This resource is intended to facilitate a shared understanding of the early care and education sector and the natural opportunities to integrate farm to school initiatives into early care and education settings. This shared understanding can support enhanced connectivity between the local food and early care and education communities in order to advance farm to early care and education across the country. This resource includes a basic overview of the early care and education sector, information for getting started with farm to early care and education, and a list of state early care and education agencies and contacts.
Across the country, food banks are looking at their mission through a number of new lenses: health, education and technical assistance, farming, economic and workforce development, business enterprise, and community empowerment and advocacy. Feeding the Line, Or Ending the Line? Innovations among Food Banks in the United States, a new report by Reinvestment Fund and Bank of America looks at how food banks are adopting a variety of approaches within each of these categories to feed the hungry and permanently end food insecurity. These findings emerge from interviews conducted with 16 food banks and hunger-relief organizations.
International Panel of Experts on Sustainable Food Systems
The objective of this report is to provide insights into the factors that enable the development and delivery of urban food policies and how these enablers can be harnessed and barriers overcome. By exploring a series of case studies, the report shares lessons that cities of all sizes and at all stages of food policy development — from small towns that are taking their first steps in designing food-related policy, to big cities that are striving to maintain highly-developed, integrated policies — can learn from as they work to improve their food system.
This report examines the differences in characteristics between producers who sell direct-to-institution and those who do not. It delves deeper into the practices of producers that sell direct-to-institution and explores sales to institutions through intermediaries like food distributors, food hubs, and food service management companies. This report presents in-depth findings and makes specific, data-driven recommendations for farmers, producer service providers, government officials, funders, and institutions.
This Prospectus presents a road map for how Washington might achieve its food vision and provides a framework for collaboration, engagement and shared responsibility. The Prospectus provides the opportunity for alignment across sectors, distributed leadership, and continued development of strategies over time. From 2012 to 2017, the Washington State Food System Roundtable, a diverse coalition of public and private partners, developed this Prospectus through a process that included research by consultants, university faculty and graduate students, and input from a variety of interests through a statewide engagement process.
This toolkit was developed to help food councils host a successful events so that decision makers see your food council as a local expert on issues related to food, health and agriculture.The toolkit includes tips and steps for organizing candidate forums and common best practices for these types of events.
Public Health Law Center at Mitchell Hamline School of Law
Community health advocates and planners can use this resource to explore how local community planning efforts to support the health and well-being of Kansans by incorporating public health goals into traditional planning elements. The guide includes specific examples from existing local community plans in Kansas to illustrate how language around health can be incorporated into the plans. This resource is merely a starting point to provide guidance on how community health advocates working across Kansas can better leverage local community planning to advance efforts to build a healthier Kansas.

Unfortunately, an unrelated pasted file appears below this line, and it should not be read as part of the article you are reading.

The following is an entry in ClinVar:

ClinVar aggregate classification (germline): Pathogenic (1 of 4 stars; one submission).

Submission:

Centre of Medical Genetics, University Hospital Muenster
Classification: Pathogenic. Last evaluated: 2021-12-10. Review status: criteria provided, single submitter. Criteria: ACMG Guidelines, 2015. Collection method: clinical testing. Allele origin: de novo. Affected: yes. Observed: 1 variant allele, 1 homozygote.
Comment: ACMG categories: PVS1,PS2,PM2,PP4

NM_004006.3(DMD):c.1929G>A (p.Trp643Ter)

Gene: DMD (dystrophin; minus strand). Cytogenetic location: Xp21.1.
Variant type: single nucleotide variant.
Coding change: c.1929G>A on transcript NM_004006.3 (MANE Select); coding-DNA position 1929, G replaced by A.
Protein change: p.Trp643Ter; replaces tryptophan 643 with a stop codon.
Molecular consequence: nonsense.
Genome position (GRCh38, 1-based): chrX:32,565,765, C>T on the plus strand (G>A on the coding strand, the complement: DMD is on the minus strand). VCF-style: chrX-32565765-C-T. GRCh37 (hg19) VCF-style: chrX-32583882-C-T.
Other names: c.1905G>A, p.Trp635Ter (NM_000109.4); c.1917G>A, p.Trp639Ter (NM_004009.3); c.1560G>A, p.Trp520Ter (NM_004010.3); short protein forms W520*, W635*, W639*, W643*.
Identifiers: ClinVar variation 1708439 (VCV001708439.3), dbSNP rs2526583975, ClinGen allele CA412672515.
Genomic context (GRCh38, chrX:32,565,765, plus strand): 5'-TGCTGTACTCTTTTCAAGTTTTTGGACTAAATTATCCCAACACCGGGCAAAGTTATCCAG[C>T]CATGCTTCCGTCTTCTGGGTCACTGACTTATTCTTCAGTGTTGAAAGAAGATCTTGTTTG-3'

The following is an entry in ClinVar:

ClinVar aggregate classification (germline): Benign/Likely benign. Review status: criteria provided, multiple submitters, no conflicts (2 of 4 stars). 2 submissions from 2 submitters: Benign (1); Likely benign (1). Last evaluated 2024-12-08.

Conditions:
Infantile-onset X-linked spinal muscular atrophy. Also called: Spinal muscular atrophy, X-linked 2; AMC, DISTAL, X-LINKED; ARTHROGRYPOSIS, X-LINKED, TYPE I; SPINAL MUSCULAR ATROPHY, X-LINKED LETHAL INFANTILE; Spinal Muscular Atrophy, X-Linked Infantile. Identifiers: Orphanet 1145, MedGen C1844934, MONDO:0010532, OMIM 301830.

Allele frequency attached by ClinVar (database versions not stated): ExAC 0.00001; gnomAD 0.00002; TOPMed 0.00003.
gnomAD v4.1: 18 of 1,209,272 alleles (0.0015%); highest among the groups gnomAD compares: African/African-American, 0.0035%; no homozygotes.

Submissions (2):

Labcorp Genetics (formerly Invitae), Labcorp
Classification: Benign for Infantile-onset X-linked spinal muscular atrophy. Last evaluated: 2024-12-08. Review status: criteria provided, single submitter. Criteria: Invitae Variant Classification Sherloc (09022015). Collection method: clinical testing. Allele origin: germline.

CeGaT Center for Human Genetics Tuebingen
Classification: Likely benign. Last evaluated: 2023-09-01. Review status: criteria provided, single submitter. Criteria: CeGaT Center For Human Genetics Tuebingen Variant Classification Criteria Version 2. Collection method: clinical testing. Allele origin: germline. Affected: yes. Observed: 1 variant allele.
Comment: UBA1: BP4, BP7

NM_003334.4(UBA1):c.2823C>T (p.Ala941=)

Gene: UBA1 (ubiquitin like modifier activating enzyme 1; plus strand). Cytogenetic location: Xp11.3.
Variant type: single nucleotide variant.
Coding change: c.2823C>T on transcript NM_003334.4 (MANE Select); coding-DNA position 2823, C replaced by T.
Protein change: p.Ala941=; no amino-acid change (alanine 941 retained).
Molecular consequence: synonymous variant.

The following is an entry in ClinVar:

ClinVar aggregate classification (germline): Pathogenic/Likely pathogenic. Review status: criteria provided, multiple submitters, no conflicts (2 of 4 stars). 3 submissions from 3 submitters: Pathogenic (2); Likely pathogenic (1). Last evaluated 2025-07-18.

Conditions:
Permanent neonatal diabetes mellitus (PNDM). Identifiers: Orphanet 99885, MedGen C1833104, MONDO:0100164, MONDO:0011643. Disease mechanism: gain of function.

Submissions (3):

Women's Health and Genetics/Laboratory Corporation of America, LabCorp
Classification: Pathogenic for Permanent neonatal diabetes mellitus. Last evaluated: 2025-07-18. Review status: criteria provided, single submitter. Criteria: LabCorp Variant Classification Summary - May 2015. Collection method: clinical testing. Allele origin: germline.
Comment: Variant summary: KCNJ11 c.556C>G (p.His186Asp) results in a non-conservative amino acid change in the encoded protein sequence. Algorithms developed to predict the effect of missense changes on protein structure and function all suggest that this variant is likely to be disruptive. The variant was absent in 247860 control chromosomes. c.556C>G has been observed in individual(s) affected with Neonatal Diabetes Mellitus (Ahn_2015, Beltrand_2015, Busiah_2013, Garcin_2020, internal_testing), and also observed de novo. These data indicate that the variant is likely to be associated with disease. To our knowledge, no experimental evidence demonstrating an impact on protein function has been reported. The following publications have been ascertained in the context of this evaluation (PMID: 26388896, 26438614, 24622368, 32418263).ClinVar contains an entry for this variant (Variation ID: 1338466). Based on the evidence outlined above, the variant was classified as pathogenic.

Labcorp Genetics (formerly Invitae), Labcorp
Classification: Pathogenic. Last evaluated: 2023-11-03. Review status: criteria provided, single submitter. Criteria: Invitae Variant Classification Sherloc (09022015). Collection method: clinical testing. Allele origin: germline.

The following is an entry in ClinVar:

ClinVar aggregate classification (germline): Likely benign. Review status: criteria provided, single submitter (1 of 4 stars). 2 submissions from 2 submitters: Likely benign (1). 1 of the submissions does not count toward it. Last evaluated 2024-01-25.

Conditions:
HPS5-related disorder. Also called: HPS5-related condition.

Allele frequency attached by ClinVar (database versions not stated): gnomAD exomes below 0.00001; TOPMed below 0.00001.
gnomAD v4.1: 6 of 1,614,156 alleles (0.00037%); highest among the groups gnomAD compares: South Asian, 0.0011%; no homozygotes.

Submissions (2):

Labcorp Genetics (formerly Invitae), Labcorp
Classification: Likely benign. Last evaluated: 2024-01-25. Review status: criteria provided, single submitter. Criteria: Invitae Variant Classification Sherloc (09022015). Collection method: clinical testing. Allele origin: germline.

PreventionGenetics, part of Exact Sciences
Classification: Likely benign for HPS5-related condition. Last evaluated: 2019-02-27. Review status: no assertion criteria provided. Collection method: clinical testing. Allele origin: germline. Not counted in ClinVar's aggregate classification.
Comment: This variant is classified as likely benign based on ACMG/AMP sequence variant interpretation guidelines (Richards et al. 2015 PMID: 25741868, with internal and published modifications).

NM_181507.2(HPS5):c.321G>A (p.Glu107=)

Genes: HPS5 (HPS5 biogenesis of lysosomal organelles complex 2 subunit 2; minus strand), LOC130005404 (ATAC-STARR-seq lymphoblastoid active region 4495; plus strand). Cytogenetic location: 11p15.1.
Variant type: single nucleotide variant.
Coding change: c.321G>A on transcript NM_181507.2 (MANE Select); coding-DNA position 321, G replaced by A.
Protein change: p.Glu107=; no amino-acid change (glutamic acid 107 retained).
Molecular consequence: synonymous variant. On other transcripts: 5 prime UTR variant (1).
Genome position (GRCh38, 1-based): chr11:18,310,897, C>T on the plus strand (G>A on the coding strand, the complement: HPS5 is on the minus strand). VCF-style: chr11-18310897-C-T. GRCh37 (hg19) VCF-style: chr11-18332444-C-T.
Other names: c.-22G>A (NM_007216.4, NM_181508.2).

Transformation of the food system rests, in part, on changing the rules by which all actors play. Many of these rules take the form of public policy, whether they be laws, regulations, government spending or other tools used to impact markets. So concerns are raised when local groups in the food movement are reluctant to politically engage to change these rules. This chapter begins by outlining the concepts of food democracy, civic agriculture and civic food networks and their relevance to the advocacy coalition framework (ACF). Then the ACF is used to organize a case study of the Franklin County Local Food Council and its transition from a civically-oriented group to an advocacy coalition through the use of a technical tool: the food policy audit. The chapter concludes by suggesting that community-based food groups have a responsibility to span the civic-political divide and bring food system governance back into balance.
The Food Counts: A Pan-Canadian Sustainable Food Systems Report Card brings together already existing measures of social, environmental, and economic well-being to help researchers, policy makers, and practitioners examine food systems at the national level. The report card uses a food sovereignty framework to reframe food within an integrated systems perspective and makes connections to a global movement focused on food as a means for collective social change. As one practical tool for reimagining Canadian food systems, the Food Counts Report Card acts as a benchmark, identifies gaps in data and where case studies can elaborate on successes and limitations, and informs policy making at all levels of government.
Created by Charles Levkoe, Rachel Lefebvre and Alison Blay-Palmer
A handbook for new members to orient them to the Denver Sustainable Food Policy Council. The handbook covers everything from the Council's mission and values statements to it's membership structure to the group's meeting norms.
The Food Turn Up Report is an educational and visual tool that shares practical ways to prevent and reduce chronic disease by creating a stronger and more local food system. Created by the former River Region Food Policy Council, now Montgomery Roots, this report was crafted intentionally for the Black people in Lowndes, Macon and Montgomery Counties of Alabama after two years of a community food assessment process completed in rural and urban settings in the Black Belt.